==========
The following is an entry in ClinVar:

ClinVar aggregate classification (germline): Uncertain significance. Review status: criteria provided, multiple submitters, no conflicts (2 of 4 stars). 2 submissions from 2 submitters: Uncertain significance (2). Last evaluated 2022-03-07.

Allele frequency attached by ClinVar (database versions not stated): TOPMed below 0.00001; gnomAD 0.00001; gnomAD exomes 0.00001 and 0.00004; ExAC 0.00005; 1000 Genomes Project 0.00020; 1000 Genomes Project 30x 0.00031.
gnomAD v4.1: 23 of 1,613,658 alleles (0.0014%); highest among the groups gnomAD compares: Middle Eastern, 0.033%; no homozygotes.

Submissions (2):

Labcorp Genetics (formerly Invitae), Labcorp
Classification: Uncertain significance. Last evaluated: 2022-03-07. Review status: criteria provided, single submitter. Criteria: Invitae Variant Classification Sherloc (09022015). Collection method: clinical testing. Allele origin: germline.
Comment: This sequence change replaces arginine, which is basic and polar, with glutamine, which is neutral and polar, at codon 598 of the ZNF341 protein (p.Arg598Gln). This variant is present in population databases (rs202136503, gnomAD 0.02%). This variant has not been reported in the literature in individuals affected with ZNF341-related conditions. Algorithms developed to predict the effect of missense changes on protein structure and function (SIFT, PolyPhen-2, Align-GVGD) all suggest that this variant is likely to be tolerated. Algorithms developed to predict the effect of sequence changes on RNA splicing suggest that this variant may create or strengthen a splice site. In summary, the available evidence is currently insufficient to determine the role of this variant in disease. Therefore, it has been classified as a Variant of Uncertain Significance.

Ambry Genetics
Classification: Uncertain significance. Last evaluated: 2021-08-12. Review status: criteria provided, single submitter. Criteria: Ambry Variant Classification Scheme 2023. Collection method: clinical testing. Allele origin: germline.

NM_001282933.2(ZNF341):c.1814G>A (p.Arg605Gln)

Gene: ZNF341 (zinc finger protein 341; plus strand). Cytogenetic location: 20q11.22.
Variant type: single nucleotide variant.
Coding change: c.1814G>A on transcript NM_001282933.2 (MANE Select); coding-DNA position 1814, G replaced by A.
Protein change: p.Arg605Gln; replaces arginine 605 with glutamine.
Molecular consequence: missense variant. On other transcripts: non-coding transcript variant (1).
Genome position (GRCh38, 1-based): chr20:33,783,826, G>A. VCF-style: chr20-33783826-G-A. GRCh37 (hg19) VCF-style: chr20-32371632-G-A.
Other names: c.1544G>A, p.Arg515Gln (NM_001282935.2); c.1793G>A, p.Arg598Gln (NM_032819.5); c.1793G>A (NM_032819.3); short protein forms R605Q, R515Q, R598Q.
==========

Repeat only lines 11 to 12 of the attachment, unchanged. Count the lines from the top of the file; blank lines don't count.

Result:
NM_001282933.2(ZNF341):c.1814G>A (p.Arg605Gln)

Gene: ZNF341 (zinc finger protein 341; plus strand). Cytogenetic location: 20q11.22.